(CTN News) – Leaders in Africa have warned that malaria is at its ‘worst in two decades’.
In a show of unity, heads of state and experts called for immediate action against malaria at the United Nations general assembly on Friday, arguing that mosquitoes are becoming increasingly resistant to insecticides, and antimalarial drugs and diagnostic tests are becoming less effective.
Guinea-Bissau’s president, Umaro Sissoco Embaló, said on the sidelines of the assembly that the country is at a critical juncture. We will undoubtedly see epidemics and upsurges if we don’t act swiftly.”
Despite steady declines in malaria cases in Africa over the last two decades, funding for the disease plateaued in 2015 amid donor fatigue and the redirection of funds to other health priorities.
Embaló said, “It is time to fully finance the fight to eradicate the disease once and for all.”
Malaria progress had been reversed in 13 countries and stalled in others, the World Health Organization reported last month. Despite plans to eradicate by 2030, funding shortfalls put lifesaving treatments out of reach for many people.
Julio Rakotonirina, director of health and humanitarian affairs at the African Union Commission, said: “We must sustain our political commitment and translate it into concrete action. There is still a lot that needs to be done to achieve the goal of eliminating malaria by 2030 in all AU member states.”
According to 2021 data, 96% of malaria deaths occur in Africa,
Which bears the greatest burden of malaria cases globally. Children under the age of five account for nearly 80% of these deaths.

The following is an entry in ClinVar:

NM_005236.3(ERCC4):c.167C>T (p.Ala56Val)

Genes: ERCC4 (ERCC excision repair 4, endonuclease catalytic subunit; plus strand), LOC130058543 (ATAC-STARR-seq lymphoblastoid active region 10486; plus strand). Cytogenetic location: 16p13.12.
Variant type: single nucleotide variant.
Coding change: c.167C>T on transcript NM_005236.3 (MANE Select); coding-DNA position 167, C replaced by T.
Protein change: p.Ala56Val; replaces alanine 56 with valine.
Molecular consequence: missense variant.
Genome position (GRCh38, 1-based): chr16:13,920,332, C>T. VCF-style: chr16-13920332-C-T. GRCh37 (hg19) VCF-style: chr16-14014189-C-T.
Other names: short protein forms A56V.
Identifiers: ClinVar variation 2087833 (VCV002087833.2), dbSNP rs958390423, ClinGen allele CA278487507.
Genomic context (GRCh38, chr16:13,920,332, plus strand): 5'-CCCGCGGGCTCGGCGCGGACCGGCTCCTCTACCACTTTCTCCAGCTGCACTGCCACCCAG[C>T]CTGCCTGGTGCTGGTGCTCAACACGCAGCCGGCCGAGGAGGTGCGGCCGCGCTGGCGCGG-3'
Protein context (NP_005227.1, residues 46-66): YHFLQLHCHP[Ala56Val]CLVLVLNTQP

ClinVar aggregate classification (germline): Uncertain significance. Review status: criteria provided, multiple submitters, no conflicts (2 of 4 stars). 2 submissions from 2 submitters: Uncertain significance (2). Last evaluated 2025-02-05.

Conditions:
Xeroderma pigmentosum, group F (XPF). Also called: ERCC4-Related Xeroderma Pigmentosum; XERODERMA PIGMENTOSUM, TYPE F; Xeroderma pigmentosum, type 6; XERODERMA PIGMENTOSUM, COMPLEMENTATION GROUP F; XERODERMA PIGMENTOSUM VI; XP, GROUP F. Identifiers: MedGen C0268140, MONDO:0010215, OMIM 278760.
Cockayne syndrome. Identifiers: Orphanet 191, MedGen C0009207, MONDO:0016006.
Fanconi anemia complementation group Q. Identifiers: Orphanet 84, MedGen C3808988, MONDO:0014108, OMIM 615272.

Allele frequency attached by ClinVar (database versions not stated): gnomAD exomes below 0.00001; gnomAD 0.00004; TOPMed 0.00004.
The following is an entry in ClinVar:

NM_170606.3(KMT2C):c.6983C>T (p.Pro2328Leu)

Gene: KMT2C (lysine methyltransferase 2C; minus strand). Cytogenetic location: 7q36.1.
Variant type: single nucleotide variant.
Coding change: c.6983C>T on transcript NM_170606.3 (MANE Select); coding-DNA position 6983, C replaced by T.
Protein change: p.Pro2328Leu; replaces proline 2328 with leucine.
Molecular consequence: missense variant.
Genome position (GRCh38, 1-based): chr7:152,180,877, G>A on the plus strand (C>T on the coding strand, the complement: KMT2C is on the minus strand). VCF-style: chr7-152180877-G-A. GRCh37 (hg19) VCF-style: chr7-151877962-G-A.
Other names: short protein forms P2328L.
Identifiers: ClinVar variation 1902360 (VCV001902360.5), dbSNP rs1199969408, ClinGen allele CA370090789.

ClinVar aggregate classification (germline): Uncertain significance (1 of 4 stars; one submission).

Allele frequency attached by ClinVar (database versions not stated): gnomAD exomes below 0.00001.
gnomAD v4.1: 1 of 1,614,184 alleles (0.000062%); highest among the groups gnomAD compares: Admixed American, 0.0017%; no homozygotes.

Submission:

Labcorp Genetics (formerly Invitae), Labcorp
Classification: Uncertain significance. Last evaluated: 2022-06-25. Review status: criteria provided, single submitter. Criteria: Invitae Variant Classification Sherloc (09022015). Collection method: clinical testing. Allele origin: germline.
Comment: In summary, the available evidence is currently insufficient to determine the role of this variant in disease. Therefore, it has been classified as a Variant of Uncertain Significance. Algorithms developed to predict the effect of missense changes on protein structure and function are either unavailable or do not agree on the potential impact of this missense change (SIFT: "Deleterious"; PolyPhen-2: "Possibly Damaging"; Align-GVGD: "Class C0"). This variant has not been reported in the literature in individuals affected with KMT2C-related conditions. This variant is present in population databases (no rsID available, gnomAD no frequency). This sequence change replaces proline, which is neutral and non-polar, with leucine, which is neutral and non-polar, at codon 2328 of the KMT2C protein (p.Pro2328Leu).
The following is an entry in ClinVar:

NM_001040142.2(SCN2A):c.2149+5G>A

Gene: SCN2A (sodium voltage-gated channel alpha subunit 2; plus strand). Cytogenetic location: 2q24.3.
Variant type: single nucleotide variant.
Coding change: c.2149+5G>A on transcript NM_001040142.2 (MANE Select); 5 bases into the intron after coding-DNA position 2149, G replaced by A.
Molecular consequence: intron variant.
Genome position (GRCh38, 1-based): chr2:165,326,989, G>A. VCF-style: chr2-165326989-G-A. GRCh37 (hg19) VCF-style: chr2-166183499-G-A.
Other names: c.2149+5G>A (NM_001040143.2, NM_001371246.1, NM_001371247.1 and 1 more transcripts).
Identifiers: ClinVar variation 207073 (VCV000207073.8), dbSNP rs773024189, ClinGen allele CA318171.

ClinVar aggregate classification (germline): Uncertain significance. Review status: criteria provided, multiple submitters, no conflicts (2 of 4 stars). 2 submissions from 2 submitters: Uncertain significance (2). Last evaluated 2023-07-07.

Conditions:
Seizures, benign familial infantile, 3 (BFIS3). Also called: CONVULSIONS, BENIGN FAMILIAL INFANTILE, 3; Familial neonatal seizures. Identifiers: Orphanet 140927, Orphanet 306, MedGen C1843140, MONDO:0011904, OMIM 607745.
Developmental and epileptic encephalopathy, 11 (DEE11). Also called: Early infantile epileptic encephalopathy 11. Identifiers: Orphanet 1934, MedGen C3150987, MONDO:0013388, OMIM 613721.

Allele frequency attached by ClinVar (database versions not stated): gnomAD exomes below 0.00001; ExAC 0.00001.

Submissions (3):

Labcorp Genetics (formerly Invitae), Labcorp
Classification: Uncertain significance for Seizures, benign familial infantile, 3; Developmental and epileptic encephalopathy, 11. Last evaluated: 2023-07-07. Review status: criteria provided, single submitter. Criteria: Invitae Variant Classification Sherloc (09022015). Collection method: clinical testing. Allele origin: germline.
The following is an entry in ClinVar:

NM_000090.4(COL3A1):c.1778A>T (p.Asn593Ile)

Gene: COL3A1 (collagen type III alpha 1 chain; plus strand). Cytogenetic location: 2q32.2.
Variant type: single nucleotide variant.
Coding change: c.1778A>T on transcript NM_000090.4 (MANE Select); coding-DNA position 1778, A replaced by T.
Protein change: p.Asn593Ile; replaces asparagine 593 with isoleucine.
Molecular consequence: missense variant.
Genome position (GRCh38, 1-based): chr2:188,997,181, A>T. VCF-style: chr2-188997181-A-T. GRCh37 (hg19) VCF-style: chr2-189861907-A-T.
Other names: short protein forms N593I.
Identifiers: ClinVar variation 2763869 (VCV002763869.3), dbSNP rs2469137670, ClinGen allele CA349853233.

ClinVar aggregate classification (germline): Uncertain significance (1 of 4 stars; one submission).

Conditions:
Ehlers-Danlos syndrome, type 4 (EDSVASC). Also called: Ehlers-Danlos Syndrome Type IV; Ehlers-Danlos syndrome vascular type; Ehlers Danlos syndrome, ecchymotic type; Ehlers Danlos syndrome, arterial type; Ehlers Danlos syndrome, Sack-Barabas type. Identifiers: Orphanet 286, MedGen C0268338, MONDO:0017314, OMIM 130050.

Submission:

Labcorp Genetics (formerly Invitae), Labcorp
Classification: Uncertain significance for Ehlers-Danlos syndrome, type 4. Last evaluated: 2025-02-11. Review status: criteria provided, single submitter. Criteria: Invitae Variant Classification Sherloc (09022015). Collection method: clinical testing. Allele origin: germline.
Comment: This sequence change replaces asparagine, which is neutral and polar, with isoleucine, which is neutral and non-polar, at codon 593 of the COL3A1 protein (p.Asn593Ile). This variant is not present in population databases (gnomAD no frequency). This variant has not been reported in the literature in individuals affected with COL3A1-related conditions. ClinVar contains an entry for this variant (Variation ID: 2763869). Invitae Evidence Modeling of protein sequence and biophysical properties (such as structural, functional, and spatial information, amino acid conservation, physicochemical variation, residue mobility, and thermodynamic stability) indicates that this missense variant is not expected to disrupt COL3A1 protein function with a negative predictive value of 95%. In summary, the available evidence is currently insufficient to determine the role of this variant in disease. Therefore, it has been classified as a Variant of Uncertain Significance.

As attention to the disease has waned, threats such as the climate crisis have exacerbated it, experts say. The combination of high temperatures and rainfall creates the perfect breeding environment for mosquitoes.
In recent years, floods and cyclones have become increasingly frequent across the continent, increasing the likelihood of mosquito-borne diseases.
Following Cyclone Freddy earlier this year,
Mozambique witnessed spikes in malaria cases, and such disasters hinder the delivery of medication and services.
Dr Michael Adekunle Charles, the head of the RBM Partnership to End, a global platform for coordinated action against malaria, described it as a vicious cycle we must break.
We will lose ground in the fight against if we fail to make the connection [on climate-related risks to health].
There is a gradual rollout of vaccines including RTS,S/AS01 across the continent. However, while the vaccines are a significant advance, they are not a “silver bullet” that will end malaria, so other measures should not be abandoned.
It has been estimated that treated bednets have prevented about 68% of cases in sub-Saharan Africa since they were introduced in the early 1990s. They can, however, become less effective over time as mosquitoes develop a resistance to them.
The mosquito is always evolving, so we need to stay ahead of it. Charles warned, “If we don’t, it will outsmart us.”.
Leaders at the UN called for the establishment of national malaria councils and extra funding from the World Bank to tackle the disease.